7. The case of Defendant No. 3 is that the boundary given by the Plaintiffs were of the entire property "Ambeachem". The Defendant No. 3 denied that the property on the East was bounded by Morpirla Village and further stated that the village Morpirla was far away from the property "Ambeachem". The Defendant No. 3 stated that the Matriz boundaries of the three divisions((Adicoes) were not correct and the same were fabricated. The Defendant No. 3 stated that the entire property "Ambeachem" was entered only under Matriz No. 202 with boundaries on the East by top of the hill and Pisonomolla, on the West by rivulet and on the South by Pisonomolla having Matriz No. 201 and Tollem of God Sasosini under Matriz No. 200. The Defendant No. 3 denied about the purchase of the said property by the Plaintiffs by Deed dated 3^rd March, 1937 and further stated that the said Deed was false and fraudulent. The Defendant No. 3 denied that the property purchased by them was surveyed under the numbers mentioned by them and further stated that the Plaintiffs did not have any property in survey Nos. 144, 145 and 146 (Part). Portion of survey No. 146/4(Part) and 146/6(Part) and that some part of sub-divisions 4 and 6 belongs to Defendant No. 3.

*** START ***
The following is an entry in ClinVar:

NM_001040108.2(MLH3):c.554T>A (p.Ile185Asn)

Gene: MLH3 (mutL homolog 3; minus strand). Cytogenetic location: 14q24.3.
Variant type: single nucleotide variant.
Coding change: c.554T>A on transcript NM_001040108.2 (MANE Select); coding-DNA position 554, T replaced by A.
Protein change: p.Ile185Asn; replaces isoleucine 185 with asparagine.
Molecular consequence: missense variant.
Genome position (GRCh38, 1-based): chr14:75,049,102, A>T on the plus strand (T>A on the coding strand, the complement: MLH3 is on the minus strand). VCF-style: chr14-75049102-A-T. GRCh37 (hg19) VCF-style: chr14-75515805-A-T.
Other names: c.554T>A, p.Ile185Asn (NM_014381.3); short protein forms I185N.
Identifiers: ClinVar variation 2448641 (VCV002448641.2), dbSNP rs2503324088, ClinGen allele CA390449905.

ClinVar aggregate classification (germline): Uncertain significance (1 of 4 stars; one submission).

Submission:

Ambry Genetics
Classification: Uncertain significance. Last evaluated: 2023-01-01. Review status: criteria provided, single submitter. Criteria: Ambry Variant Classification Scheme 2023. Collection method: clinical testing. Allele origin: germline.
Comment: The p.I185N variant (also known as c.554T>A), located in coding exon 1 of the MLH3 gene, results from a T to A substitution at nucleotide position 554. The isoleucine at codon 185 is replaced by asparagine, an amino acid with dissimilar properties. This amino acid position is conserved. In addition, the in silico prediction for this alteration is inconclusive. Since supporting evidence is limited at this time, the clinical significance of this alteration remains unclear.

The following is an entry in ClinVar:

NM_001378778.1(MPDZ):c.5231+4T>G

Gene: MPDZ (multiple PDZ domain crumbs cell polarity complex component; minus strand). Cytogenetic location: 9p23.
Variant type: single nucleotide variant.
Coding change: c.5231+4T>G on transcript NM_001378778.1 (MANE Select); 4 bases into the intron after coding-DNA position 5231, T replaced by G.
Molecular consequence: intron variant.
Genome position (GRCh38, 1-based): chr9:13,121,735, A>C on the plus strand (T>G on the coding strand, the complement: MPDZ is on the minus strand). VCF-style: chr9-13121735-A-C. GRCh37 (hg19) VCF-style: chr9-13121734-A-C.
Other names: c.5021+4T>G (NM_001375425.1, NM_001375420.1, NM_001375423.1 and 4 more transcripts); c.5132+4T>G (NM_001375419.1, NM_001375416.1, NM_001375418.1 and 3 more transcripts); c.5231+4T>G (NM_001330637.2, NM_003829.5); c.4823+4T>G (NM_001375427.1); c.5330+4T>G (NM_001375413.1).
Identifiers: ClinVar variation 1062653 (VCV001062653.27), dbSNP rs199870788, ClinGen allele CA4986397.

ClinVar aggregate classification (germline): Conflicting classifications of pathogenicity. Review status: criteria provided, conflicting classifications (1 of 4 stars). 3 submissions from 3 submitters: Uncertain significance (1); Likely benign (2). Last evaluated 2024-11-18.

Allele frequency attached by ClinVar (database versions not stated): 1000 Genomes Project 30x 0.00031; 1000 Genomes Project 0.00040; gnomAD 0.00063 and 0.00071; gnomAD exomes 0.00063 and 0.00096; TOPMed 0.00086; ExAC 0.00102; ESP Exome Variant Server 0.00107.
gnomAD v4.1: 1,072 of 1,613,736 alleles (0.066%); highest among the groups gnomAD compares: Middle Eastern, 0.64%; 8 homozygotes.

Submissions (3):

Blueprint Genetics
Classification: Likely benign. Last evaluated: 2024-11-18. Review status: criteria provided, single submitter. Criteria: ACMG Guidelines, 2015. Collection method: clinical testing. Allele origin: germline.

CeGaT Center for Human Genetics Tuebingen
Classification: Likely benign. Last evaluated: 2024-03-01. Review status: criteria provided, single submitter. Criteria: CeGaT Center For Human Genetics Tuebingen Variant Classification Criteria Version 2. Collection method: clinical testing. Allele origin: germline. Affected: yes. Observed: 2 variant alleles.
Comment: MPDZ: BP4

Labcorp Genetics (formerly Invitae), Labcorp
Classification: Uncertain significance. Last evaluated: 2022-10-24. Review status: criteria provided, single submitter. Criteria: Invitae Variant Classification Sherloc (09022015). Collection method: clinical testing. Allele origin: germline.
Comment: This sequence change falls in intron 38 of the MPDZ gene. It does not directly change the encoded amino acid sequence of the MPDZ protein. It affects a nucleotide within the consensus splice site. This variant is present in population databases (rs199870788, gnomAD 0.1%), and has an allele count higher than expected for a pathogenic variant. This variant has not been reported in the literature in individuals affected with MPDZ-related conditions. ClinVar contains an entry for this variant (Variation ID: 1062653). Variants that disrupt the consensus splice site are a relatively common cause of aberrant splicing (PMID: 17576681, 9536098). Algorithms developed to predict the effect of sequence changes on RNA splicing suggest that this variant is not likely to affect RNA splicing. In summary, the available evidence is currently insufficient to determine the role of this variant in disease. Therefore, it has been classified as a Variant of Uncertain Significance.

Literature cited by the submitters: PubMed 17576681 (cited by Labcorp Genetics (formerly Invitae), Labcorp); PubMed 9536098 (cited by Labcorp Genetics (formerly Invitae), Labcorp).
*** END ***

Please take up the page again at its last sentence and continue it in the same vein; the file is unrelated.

8. The Defendant No. 3 also stated that Defendant Nos. 1 and 2 had no right, title and interest over the portions surveyed under No. 145/6. The Defendant No. 3 stated that the entry under survey No. 145/6 has been surreptitiously and falsely recorded in the name of Defendant No. 1 as occupant. The Defendant No. 3 stated that there existed property known as "Metade de Mol" bearing Matrix Nos. 1 and 2 both situated at Dabem belonging to the Communidade of Naqueri and Communidade of Quitol enrolled in the Land Revenue Office of Page 618 Quepem forming part and parcel of property surveyed under Nos. 145/2, 3, 4, 5, 6 and 7 and survey No. 150(Part) and 149 (Part) and that the said Communidade of Naqueri and Quitol are the owners in possession of the same. The Defendant No. 3 stated that part of the property Metade de Mol was wrongly shown in the Record of Rights in Village Morpirla. The Defendant No. 3 stated that besides there was another property known as Pisonomolla situated in Naqueri and enrolled under Matriz No. 201 and the same is part and parcel of the properties surveyed under No. 149 and portion of survey No. 150 and portion of survey No. 145/1 which belongs to Defendant No. 3 and portion of survey No. 146/4(Part) and 146/6(Part) are part and parcel of the property Pisonomolla belonging to Defendant No. 3. The Defendant No. 3 further stated that the boundaries of villages Naqueri of Quepem and Quitol and Morpirla were not correct boundaries of the village Quitol and Morpirla and they were wrongly shown by present surveyors. The Defendant No. 3 stated that Village Morpirla is far away from survey No. 145 and 150. Regarding survey No. 145/6, Defendant No. 3 stated that Defendant Nos. 1 and 2 were trespassers and that they were unlawfully interfering in the property belonging to the Communidade of Quitol and that survey Nos. 145/2, 3, 4 and 5 have been wrongly included in the name of the Plaintiffs. The Defendant No. 3 also filed a counterclaim to get the name of Joao Ernest Francisco Da Silva and Defendant No. 1 deleted from survey Nos. 144/2, 4; 145/1, 2 to 5, 146/4, 2 to 6 and 147/2, 8 with a further prayer to include the name of Defendant No. 3 therein.